My brother LOYAL, you are not looking at the wider picture, before we go any further in this discourse,i would like you to sit down, look and listen to the this most opportune lecture, then you can meet me on upper hillside street, and really have a tete-a-tete discourse. Stay strong LOYAL.
Others have moved on.
Fact vs. Fiction
The Irish slave narrative is based on the misinterpretation of the history of indentured servitude, which is how many poor Europeans migrated to North America and the Caribbean in the early colonial period, historians said.
Continue reading the main story
Without a doubt, life was bad for indentured servants. They were often treated brutally. Not all of them entered servitude willingly. Some were political prisoners. Some were children.
“I’m not saying it was pleasant or anything — it was the opposite — but it was a completely different category from slavery,” said Liam Hogan, a research librarian in Ireland who has spearheaded the debunking effort. “It was a transitory state.”
The legal differences between indentured servitude and chattel slavery were profound, according to Matthew Reilly, an archaeologist who studies Barbados. Unlike slaves, servants were considered legally human. Their servitude was based on a contract that limited their service to a finite period of time, usually about seven years, in exchange for passage to the colonies. They did not pass their unfree status on to descendants.
Contemporary accounts in Ireland sometimes referred to these people as slaves, Mr. Hogan said. That was true in the sense that any form of coerced labor can be described as slavery, from Ancient Rome to modern-day human trafficking. But in colonial America and the Caribbean, the word “slavery” had a specific legal meaning. Europeans, by definition, were not included in it.
“An indenture implies two people have entered into a contract with each other but slavery is not a contract,” said Leslie Harris, a professor of African-American history at Northwestern University. “It is often about being a prisoner of war or being bought or sold bodily as part of a trade. That is a critical distinction.”
Debunking the imagery of the “Irish slaves” meme
Those that promote the meme of Irish perpetual hereditary chattel slavery use a variety of images entirely unrelated to indentured servitude to accompany their anti-history. I examined a selection of them.
Two years of the ‘Irish slaves’ myth: racism, reductionism and the tradition of diminishing the transatlantic slave trade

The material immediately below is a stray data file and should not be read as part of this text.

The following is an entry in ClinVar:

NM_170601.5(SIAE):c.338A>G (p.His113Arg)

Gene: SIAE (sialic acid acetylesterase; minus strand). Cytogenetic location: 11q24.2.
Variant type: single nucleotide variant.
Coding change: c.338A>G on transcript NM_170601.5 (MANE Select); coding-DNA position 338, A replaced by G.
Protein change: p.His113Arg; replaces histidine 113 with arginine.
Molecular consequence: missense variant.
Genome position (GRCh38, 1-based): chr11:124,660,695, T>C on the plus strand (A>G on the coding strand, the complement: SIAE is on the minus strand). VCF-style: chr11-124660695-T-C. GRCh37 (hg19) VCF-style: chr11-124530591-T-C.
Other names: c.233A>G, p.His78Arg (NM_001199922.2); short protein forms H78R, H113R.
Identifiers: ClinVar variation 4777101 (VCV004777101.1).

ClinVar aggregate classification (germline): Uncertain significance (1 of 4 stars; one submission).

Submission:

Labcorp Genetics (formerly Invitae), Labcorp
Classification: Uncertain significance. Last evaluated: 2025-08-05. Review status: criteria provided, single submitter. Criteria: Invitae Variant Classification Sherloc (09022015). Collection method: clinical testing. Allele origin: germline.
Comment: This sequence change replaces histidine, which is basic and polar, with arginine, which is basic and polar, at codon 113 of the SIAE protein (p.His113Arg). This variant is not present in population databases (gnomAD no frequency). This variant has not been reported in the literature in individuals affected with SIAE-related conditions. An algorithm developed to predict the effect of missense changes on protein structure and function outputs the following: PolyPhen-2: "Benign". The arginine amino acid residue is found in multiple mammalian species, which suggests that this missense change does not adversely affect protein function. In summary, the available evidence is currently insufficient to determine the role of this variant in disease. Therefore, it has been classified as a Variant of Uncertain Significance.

Liam Hogan 7 November 2016
The myth of ‘Irish slaves’ and of an ‘equality of suffering’ between enslaved Africans and white Europeans has gone mainstream, appearing everywhere to legitimate racism and to undermine black rights struggles.
Were the Irish Slaves in America, Too?
Questionable sources maintain that the plight of so-called “Irish slaves” in early America was worse than that of African slaves. Historians beg to differ.
Comparing The Irish To African American Slaves Is Prejudiced
So who sold whom into slavery??
[I am offering this link for the benefit of those who may be genuinely interested in learning.]
Did We Sell Each Other Into Slavery: Misconceptions About the African Involvement in the Slave Trade
By Dwayne Wong (Omowale)
Read on: http://www.huffingtonpost.com/dwayne-wong-omowale/myths-and-misconceptions-_1_b_9637798.html
P.S. Make friends with search engines. Much of the history and explanations can be found through them.
While I am not a history buff, the little that I have read shows that slavery was a common practice in the 1400s and before. Every group enslaved other groups that were captured during conflicts. The question about who enslaved whom and what can be described as slavery will remain a question for centuries to come. i.e. Who built the pyramids??
And slavery still exist in the world today. The first step is bringing slavery to an end. So I suggest we engage those involved in this modern slave trade.
“While I am not a history buff, the little that I have read…”
This part of your comment is obviously true, but, you can do something about that today.
Slaves Didn’t Build Pyramids: Egypt Says
If slaves didn’t build the pyramids in Egypt, who did?
Egypt: New Find Shows Slaves Didn’t Build Pyramids
I guess for you this means something but for me I can also quote writings that show the slaves in the Caribbean were given land to be able to provide for themselves. So they were remunerated and therefore not slaves. Big deal. This is still dealing with the murky past and not dealing with the slaves of now. Lets talk about how to stop modern day slavery.
After stating, “While I am not a history buff, the little that I have read…”, are you contented to remain ignorant and spew garbage? How would you know fact from fiction if you do not read and research while working at removing your biases? Why on earth would you do that to yourself?
Well genius in my 70 years of existence and almost 40 years of living all over the world this country does not understand humility and you certainly have no idea what it is. You keep quoting a line I used to open a discussion ad nauseam. It is a sign of a needy person.
I am not doing anything to myself, as you believe. But you refuse to deal with modern issues and keep looking in the rear view mirror. When the accident occurs you will still be looking back.
Have a beautiful day.
You came to the blog with information and views that are not well founded. If you listened to the presentation by Sir Hilary Beckles, you could have learned a few things instead of trying to tell people to move on. Move on from what? Examining history and social issues when many people, especially African people, remain victims of a past that they do not understand… Where African people have to contend with the likes of you who appear to be insensitive, dense and stubborn…. Where motives are skewed and major objectives are to keep the status quo of racism intact, to be distractions and to spread misinformation. People are never too old to learn.
Professor Hilary’s message is very informative indeed